Ominous attempt to prosecute Ukrainian miners for a protest over pay & conditions
94 miners from the Ingulska uranium mine (near Kropyvnytsky) have been taken to court by the mine administration after they stayed underground at the end of their shift in protest over pay and conditions. If the court allows the enterprise’s request to call this an illegal strike, the men could face a massive fine. The men themselves, and the Ukrainian Independent Trade Union of Mineworkers (NGPU) believe that the move is aimed at crushing those willing to speak out now and frightening others from trying such protests in the future.
The Ingulska Mine is part of a state enterprise [СхідГЗК]. Together with two other mines in the Kirovohrad oblast, it provides most of the uranium needed in Ukraine’s nuclear industry. The state enterprise has recently been in the news over a major corruption investigation carried out by the National Anti-Corruption Bureau [NABU].
The men were on the night shift and refused to come to the surface in the morning of November 7. This cannot be called a strike, they and NGPU stress, as they had worked their shift to the end. They also did not stop the morning shift from beginning, and assert that this was a decision taken by the mine’s administration.
Valery Melnyk, one of the miners and head of a youth trade union, told local reporters that, while salaries on average in Ukraine had risen by 140% since 2014, they had only seen a 70% increase since then [against a sharp fall in the value of the hryvnia, and increase in all prices]. The main reason for their protest, he said, was that the administration was not keeping its word. They had promised to raise the men’s salaries back in October, but were saying they would have to wait until March.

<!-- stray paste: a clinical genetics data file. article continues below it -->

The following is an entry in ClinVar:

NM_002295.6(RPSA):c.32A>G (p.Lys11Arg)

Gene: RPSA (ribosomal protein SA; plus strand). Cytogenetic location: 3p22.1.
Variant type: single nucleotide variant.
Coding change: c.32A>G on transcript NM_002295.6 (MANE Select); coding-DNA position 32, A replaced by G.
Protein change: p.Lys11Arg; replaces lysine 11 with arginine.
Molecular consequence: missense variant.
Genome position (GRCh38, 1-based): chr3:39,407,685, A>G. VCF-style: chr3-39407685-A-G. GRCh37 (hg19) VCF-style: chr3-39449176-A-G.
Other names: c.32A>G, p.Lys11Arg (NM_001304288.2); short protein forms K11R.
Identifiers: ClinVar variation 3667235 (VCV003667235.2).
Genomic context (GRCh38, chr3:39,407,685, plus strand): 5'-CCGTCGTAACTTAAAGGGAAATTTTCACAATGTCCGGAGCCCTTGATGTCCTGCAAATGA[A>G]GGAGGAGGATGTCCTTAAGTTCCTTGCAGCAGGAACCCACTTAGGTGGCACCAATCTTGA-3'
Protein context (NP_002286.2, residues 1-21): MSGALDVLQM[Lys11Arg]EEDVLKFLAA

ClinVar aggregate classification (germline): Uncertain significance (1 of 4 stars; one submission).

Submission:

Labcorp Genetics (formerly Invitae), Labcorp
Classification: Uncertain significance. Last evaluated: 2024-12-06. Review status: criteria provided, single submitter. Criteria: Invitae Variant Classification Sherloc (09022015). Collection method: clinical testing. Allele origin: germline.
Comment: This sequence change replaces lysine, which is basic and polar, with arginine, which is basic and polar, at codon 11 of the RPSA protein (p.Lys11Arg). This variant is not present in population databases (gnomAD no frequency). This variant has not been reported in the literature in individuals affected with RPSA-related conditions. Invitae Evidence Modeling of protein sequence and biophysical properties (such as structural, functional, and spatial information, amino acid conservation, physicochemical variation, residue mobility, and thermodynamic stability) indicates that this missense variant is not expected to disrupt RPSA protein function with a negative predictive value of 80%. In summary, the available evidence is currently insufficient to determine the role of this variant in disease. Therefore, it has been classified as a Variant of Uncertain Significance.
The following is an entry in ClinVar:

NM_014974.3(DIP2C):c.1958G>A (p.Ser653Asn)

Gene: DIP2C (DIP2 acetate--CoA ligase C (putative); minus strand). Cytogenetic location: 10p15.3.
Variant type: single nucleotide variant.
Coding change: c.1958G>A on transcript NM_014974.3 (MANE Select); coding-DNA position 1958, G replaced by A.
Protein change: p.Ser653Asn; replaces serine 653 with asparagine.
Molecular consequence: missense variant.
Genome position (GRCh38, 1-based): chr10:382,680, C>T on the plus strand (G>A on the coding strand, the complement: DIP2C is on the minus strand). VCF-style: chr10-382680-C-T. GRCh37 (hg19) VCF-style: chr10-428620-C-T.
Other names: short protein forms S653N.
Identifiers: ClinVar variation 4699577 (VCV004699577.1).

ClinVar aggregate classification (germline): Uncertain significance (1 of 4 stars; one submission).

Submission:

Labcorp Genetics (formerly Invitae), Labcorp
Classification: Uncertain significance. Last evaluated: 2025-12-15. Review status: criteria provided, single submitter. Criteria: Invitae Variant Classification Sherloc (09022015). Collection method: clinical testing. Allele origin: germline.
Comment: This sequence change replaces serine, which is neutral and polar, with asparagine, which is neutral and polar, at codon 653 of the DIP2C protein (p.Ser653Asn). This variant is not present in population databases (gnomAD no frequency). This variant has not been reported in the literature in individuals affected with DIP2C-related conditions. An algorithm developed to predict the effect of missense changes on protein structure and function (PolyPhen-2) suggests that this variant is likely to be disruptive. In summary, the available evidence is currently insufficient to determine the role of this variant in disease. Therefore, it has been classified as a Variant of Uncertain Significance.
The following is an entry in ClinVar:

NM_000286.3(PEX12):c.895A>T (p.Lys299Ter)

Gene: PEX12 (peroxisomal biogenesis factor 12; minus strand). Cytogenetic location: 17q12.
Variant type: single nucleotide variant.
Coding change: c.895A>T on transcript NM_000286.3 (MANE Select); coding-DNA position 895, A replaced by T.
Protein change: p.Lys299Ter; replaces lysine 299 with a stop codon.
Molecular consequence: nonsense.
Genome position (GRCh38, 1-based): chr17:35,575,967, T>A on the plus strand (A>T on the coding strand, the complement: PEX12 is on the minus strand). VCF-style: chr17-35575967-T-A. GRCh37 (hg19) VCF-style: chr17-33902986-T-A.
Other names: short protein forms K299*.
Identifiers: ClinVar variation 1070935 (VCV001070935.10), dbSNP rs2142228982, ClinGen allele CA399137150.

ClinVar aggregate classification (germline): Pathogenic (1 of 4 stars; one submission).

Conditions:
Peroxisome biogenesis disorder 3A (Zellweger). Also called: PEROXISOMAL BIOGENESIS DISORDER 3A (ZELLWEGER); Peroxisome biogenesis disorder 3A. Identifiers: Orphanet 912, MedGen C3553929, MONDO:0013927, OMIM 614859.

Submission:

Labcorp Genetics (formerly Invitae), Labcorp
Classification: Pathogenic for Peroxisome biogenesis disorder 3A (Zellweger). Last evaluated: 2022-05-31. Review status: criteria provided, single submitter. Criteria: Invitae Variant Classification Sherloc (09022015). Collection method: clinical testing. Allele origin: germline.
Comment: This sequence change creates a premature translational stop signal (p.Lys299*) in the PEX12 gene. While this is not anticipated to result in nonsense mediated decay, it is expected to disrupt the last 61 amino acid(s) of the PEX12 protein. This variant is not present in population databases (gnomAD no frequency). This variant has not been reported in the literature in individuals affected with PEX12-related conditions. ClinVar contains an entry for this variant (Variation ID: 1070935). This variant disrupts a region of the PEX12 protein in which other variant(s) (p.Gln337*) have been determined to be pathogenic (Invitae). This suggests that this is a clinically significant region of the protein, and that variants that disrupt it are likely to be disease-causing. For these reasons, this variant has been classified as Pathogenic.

Vasyl Bondar, a driller and head of a brigade at the mine, told the local newspaper Hrechka that they were demanding a 50% rise from October, and the same again from March, 2018. Their last supposed pay rise – of 15% - had been in March, he said, but the employers had removed all supplementary payments, which cancelled out any increase. They had tried to go through their union, he added, but the promises to increase their pay back in April had not been kept. Instead of the promised increase (which he says was from September), they lost their bonuses in both September and October.
The men spent over 24 hours underground, demanding a 50% increase in their salaries and improvement in working conditions. The administration made some concessions – increasing wages by 25% from November, and promising a 40% increase from March 2018.
At the same time, it lodged a suit against the 96 men, asking the court to recognize the protest an illegal strike and to force the men to compensate the alleged losses in income. The figure demanded is massive (1 million, 468 thousand UAH), the law suit unprecedented.